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St. Louis Cardinals have needs at two of baseball’s most talent-thin positions

The St. Louis Cardinals entered the offseason with a shopping list that includes a shortstop and a left-handed relief pitcher. Unfortunately, those are currently two of the most talent-thin positions in Major League Baseball.

The Cardinals’ regular shortstop for the 2012 season, Rafael Furcal, hit .264 and had an on-base percentage of .325 in 121 games before he tore an elbow ligament that ended his season. Those certainly aren’t terrific numbers, but he ranked 11th in baseball in batting average and eighth in on-base percentage. He also played his typically solid defense throughout the season.

Furcal expects to be healthy by Opening Day, so the Cardinals will have to either be satisfied with his production, take a chance that late-season star Pete Kozma will continue his remarkable play or try and find an upgrade elsewhere.

Various rumors say the Cardinals are interested in Cleveland Indians’ shortstop Asdrubal Cabrera, who ranked eighth in batting average and fifth in on-base percentage last season. That could be an option, but the Cardinals would likely have to part with at least two young pitchers and a position player.

That’s a high price to pay when the team already has serviceable players on its roster, especially when the list of above-average shortstops who might be available is likely limited to Cabrera and Texas Rangers’ shortstop Elvis Andrus.

The biggest problem is simply a shortage of very good shortstops. Cabrera and Andrus have spots in most top-five lists of shortstops, along with Derek Jeter, Troy Tulowitski and Jose Reyes. Starlin Castro would also receive consideration.

The next tier might include a veteran player such as Jimmy Rollins or a young player such as Alcides Escobar who has played well for a year or two, but has yet to establish themselves as a consistent all-star caliber player.

The lack of supply at the shortstop position also means demand is high, which could cost the Cardinals dearly in terms of young players and prospects if they make a move for a shortstop this offseason.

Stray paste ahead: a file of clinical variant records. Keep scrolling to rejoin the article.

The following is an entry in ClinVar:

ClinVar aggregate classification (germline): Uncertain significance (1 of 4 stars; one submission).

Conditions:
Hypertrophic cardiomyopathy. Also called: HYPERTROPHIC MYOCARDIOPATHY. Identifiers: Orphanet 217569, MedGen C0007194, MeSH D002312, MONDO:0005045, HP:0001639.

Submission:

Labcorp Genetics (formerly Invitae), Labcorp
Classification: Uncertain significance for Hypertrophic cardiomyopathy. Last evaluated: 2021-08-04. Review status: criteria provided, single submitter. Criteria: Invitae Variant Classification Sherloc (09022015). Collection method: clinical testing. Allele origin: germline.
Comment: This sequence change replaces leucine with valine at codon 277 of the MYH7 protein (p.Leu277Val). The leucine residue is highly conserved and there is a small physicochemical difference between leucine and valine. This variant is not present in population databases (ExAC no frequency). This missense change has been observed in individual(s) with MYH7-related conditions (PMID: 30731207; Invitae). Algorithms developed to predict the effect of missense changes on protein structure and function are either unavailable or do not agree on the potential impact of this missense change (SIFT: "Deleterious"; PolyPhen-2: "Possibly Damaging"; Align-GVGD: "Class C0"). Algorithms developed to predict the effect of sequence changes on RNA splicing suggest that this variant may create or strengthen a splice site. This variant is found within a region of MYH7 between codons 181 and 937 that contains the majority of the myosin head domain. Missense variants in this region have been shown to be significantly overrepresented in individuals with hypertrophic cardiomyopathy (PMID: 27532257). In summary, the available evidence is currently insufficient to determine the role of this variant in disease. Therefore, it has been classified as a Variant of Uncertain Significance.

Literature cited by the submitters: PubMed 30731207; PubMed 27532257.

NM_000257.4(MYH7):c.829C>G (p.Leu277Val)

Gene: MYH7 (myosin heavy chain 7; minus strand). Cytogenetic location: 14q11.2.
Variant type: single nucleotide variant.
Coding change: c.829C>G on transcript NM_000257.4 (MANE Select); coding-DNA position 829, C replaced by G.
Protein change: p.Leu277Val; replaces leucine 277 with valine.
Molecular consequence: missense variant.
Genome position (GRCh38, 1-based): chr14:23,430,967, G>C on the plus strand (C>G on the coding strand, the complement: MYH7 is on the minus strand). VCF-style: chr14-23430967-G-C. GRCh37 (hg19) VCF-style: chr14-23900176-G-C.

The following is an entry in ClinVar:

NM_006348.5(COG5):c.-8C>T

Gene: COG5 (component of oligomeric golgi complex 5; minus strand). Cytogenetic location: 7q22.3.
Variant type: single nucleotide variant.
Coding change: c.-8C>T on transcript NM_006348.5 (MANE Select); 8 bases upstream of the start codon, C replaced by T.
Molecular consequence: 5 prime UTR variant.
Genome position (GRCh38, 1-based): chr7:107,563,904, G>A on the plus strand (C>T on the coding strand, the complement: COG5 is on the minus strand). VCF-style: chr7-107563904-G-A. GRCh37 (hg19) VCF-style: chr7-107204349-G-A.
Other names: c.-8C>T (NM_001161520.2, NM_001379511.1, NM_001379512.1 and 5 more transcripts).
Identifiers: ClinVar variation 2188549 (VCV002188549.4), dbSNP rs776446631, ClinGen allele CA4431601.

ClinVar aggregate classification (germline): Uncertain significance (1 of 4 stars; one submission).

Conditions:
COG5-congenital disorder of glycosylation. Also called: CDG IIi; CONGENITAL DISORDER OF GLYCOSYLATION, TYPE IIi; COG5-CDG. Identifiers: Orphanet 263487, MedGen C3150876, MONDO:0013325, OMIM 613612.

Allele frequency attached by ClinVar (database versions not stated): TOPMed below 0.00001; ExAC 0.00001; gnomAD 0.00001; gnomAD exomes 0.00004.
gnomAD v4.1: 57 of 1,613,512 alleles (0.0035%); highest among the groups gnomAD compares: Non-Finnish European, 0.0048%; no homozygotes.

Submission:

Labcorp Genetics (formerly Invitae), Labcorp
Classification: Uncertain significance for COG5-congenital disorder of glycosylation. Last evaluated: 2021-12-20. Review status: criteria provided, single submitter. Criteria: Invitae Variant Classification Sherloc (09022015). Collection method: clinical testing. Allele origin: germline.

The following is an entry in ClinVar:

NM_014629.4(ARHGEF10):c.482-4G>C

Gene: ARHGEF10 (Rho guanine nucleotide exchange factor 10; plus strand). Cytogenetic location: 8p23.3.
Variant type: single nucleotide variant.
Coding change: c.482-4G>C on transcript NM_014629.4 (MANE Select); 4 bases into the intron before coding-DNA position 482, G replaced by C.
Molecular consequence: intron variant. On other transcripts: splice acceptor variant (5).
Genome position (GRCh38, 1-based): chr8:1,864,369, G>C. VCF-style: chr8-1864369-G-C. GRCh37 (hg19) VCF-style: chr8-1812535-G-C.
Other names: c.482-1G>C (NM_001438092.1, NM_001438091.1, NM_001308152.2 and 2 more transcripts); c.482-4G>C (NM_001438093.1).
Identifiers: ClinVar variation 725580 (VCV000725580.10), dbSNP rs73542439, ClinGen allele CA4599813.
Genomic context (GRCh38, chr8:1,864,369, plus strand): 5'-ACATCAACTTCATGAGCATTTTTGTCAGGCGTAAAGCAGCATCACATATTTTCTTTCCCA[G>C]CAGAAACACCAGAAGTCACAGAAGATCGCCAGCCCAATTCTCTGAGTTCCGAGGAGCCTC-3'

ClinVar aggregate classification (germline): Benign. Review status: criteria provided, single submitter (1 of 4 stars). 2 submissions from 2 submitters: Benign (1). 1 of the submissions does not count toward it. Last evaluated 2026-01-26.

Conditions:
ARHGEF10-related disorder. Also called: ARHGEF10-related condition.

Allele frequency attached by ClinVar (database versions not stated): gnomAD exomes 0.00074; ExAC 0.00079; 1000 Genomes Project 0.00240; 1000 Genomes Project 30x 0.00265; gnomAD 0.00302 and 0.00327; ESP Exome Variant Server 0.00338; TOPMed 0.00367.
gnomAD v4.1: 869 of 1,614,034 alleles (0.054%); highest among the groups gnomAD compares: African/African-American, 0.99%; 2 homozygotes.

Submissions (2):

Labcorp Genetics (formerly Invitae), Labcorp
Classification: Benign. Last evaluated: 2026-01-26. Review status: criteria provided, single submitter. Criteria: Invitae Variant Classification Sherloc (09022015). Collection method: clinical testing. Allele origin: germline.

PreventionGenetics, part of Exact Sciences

Pitching, particularly hard-throwing, young pitching, is currently a position of strength for the Cardinals, except for left-handed relievers.

Although there aren’t many high-quality shortstops currently roaming infields at big-league stadiums, there might be fewer left-handed relievers.

The Cardinals have lefty Marc Rzepczynski in their bullpen, but he had a 4.24 ERA last season and certainly can’t carry the load alone, as the Cardinals found out in the National League Championship Series against the San Francisco Giants when Rzepczynski posted a 6. 75 ERA and the Giants faced right-handers when Rzepczynski wasn’t available.

But, the same problem faces the Cardinals for left-handed relievers as it does for shortstops. There aren’t many available, especially at a relatively moderate price.

Left-handed reliever Jeremy Affeldt recently signed a three-year, $18 million deal with the Giants, and the best options in free agency are pitchers such as Brian Fuentes, Will Ohman and Wesley Wright.

Those aren’t exactly household names. While that isn’t a requirement for the position, the Cardinals would be foolish to think they would be much better off heading into the 2013 season with one of those pitchers as their second left-handed option in the bullpen.

Rumors also link the Cardinals to non-tendered pitcher Tom Gorzelanny, who threw well for the Washington Nationals last year, posting a 2.88 ERA in 46 innings. Gorzelanny could be a better option, but he is sure to draw interest from several teams and command a fairly high price given the weak market at the position.

Fans can yearn for the Cardinals to make moves to address both positions, but there just isn’t much talent in stock at either spot.

Thankfully, a better shortstop or left-handed reliever isn’t going to determine whether or not the Cardinals will be good next season. The Cardinals have enough talent to be a good team, but those spots could be important factors when the team has to beat other playoff-caliber teams late in the season or the playoffs.

But given the current market at those spots, many other teams could be in similar positions.

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